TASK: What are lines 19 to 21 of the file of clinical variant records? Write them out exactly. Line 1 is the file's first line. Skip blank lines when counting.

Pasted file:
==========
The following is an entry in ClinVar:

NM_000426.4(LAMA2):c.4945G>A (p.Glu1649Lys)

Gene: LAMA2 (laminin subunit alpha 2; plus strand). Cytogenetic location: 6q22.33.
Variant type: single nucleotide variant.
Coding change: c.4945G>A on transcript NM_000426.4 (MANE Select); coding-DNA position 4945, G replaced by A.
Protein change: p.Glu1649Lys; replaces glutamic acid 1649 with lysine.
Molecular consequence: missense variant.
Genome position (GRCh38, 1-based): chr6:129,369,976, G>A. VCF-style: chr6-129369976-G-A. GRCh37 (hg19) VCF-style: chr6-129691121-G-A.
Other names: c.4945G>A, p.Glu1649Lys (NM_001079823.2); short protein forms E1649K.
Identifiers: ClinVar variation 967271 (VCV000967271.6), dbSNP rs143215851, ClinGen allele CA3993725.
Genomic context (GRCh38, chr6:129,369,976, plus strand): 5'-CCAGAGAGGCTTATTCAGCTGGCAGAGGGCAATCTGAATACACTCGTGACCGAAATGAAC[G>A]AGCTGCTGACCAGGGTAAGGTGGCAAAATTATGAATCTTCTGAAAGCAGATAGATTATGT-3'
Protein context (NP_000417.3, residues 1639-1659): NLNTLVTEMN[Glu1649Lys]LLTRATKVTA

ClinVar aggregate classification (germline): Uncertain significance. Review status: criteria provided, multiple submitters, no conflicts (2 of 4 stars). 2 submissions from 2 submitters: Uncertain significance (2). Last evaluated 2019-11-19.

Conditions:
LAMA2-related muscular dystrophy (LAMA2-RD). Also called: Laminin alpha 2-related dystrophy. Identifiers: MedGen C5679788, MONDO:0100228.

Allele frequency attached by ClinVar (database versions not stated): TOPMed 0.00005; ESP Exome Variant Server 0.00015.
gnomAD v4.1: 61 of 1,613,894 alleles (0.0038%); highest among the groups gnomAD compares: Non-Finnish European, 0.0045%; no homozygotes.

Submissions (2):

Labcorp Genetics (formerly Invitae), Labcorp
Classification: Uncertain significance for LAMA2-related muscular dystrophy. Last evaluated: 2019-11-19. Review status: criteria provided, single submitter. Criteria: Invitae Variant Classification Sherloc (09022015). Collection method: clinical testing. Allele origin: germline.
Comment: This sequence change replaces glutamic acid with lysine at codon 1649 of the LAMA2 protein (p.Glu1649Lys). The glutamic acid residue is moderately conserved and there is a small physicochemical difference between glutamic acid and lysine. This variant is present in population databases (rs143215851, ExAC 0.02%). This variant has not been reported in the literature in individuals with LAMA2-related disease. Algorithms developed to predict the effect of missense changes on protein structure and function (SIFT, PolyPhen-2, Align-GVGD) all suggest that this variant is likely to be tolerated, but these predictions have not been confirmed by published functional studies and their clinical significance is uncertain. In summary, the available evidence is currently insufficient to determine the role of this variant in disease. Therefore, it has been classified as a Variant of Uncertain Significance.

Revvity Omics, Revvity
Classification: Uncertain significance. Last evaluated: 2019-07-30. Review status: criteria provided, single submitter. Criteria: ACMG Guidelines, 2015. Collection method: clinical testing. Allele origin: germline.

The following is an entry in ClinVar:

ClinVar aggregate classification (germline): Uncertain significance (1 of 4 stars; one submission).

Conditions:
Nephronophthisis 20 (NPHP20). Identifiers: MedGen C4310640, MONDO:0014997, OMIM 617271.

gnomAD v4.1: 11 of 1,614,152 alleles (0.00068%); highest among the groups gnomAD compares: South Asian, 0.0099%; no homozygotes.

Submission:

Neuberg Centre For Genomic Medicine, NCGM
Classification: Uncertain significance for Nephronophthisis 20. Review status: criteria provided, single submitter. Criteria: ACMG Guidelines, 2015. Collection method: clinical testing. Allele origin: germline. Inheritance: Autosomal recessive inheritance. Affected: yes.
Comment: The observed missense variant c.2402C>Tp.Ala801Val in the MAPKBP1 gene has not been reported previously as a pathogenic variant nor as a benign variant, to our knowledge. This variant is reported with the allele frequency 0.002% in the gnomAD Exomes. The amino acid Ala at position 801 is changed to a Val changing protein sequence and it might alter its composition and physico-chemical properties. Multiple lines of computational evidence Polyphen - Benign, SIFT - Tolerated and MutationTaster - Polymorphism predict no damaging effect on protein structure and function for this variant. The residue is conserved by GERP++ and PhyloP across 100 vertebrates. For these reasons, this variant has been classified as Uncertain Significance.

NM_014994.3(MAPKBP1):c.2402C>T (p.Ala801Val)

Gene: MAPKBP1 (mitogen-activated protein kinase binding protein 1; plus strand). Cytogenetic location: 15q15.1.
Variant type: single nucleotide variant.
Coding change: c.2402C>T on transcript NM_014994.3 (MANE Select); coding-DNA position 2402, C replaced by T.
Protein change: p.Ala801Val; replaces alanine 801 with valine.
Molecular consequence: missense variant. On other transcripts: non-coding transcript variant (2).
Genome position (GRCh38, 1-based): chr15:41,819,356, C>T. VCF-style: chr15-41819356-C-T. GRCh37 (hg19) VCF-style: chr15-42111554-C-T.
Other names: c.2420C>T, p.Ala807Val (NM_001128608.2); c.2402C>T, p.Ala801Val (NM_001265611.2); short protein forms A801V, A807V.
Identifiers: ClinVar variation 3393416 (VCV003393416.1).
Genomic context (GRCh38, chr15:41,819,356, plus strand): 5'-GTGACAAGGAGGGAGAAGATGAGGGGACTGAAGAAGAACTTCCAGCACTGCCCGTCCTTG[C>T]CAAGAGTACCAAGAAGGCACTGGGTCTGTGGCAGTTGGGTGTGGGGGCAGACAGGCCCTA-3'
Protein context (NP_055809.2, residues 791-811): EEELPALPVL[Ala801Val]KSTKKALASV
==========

Labcorp Genetics (formerly Invitae), Labcorp
Classification: Uncertain significance for LAMA2-related muscular dystrophy. Last evaluated: 2019-11-19. Review status: criteria provided, single submitter. Criteria: Invitae Variant Classification Sherloc (09022015). Collection method: clinical testing. Allele origin: germline.
Comment: This sequence change replaces glutamic acid with lysine at codon 1649 of the LAMA2 protein (p.Glu1649Lys). The glutamic acid residue is moderately conserved and there is a small physicochemical difference between glutamic acid and lysine. This variant is present in population databases (rs143215851, ExAC 0.02%). This variant has not been reported in the literature in individuals with LAMA2-related disease. Algorithms developed to predict the effect of missense changes on protein structure and function (SIFT, PolyPhen-2, Align-GVGD) all suggest that this variant is likely to be tolerated, but these predictions have not been confirmed by published functional studies and their clinical significance is uncertain. In summary, the available evidence is currently insufficient to determine the role of this variant in disease. Therefore, it has been classified as a Variant of Uncertain Significance.